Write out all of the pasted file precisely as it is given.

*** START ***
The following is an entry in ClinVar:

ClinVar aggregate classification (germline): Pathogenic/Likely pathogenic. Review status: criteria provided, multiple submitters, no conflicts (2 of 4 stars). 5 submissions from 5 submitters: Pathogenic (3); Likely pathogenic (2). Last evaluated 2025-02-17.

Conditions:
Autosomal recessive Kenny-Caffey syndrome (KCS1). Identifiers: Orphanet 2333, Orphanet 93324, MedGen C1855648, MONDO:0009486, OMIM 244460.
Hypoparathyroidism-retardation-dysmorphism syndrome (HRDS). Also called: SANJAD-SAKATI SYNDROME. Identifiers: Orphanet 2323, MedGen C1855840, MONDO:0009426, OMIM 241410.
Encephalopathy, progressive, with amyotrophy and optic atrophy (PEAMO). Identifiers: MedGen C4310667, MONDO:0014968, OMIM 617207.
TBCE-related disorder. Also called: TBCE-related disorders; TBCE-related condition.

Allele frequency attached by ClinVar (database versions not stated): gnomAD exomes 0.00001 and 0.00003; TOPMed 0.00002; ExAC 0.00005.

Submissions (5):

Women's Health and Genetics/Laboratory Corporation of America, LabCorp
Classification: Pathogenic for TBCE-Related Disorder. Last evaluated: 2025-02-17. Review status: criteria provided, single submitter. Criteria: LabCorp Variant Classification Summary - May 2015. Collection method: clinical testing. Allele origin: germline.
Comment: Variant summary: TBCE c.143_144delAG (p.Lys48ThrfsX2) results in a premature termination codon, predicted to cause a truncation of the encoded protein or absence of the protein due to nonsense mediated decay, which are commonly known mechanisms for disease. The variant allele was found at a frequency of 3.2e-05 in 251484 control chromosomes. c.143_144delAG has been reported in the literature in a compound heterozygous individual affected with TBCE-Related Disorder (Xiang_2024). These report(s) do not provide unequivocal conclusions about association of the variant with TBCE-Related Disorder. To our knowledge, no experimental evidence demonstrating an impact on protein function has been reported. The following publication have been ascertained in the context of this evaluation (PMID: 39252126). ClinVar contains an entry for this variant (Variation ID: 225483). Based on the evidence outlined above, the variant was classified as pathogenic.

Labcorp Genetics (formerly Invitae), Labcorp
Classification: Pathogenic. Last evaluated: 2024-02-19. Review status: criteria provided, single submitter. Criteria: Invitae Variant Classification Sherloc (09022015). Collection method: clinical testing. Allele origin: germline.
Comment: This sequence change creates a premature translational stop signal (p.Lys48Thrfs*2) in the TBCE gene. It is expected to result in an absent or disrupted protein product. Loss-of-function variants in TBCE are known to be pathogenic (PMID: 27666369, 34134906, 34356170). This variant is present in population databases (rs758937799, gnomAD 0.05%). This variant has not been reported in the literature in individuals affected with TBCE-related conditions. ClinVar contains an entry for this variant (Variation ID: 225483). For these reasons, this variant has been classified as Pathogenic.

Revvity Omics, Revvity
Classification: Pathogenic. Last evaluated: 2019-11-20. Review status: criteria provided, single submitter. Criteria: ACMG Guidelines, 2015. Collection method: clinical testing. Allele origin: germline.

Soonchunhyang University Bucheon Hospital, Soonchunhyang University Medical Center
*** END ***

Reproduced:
The following is an entry in ClinVar:

ClinVar aggregate classification (germline): Pathogenic/Likely pathogenic. Review status: criteria provided, multiple submitters, no conflicts (2 of 4 stars). 5 submissions from 5 submitters: Pathogenic (3); Likely pathogenic (2). Last evaluated 2025-02-17.

Conditions:
Autosomal recessive Kenny-Caffey syndrome (KCS1). Identifiers: Orphanet 2333, Orphanet 93324, MedGen C1855648, MONDO:0009486, OMIM 244460.
Hypoparathyroidism-retardation-dysmorphism syndrome (HRDS). Also called: SANJAD-SAKATI SYNDROME. Identifiers: Orphanet 2323, MedGen C1855840, MONDO:0009426, OMIM 241410.
Encephalopathy, progressive, with amyotrophy and optic atrophy (PEAMO). Identifiers: MedGen C4310667, MONDO:0014968, OMIM 617207.
TBCE-related disorder. Also called: TBCE-related disorders; TBCE-related condition.

Allele frequency attached by ClinVar (database versions not stated): gnomAD exomes 0.00001 and 0.00003; TOPMed 0.00002; ExAC 0.00005.

Submissions (5):

Women's Health and Genetics/Laboratory Corporation of America, LabCorp
Classification: Pathogenic for TBCE-Related Disorder. Last evaluated: 2025-02-17. Review status: criteria provided, single submitter. Criteria: LabCorp Variant Classification Summary - May 2015. Collection method: clinical testing. Allele origin: germline.
Comment: Variant summary: TBCE c.143_144delAG (p.Lys48ThrfsX2) results in a premature termination codon, predicted to cause a truncation of the encoded protein or absence of the protein due to nonsense mediated decay, which are commonly known mechanisms for disease. The variant allele was found at a frequency of 3.2e-05 in 251484 control chromosomes. c.143_144delAG has been reported in the literature in a compound heterozygous individual affected with TBCE-Related Disorder (Xiang_2024). These report(s) do not provide unequivocal conclusions about association of the variant with TBCE-Related Disorder. To our knowledge, no experimental evidence demonstrating an impact on protein function has been reported. The following publication have been ascertained in the context of this evaluation (PMID: 39252126). ClinVar contains an entry for this variant (Variation ID: 225483). Based on the evidence outlined above, the variant was classified as pathogenic.

Labcorp Genetics (formerly Invitae), Labcorp
Classification: Pathogenic. Last evaluated: 2024-02-19. Review status: criteria provided, single submitter. Criteria: Invitae Variant Classification Sherloc (09022015). Collection method: clinical testing. Allele origin: germline.
Comment: This sequence change creates a premature translational stop signal (p.Lys48Thrfs*2) in the TBCE gene. It is expected to result in an absent or disrupted protein product. Loss-of-function variants in TBCE are known to be pathogenic (PMID: 27666369, 34134906, 34356170). This variant is present in population databases (rs758937799, gnomAD 0.05%). This variant has not been reported in the literature in individuals affected with TBCE-related conditions. ClinVar contains an entry for this variant (Variation ID: 225483). For these reasons, this variant has been classified as Pathogenic.

Revvity Omics, Revvity
Classification: Pathogenic. Last evaluated: 2019-11-20. Review status: criteria provided, single submitter. Criteria: ACMG Guidelines, 2015. Collection method: clinical testing. Allele origin: germline.

Soonchunhyang University Bucheon Hospital, Soonchunhyang University Medical Center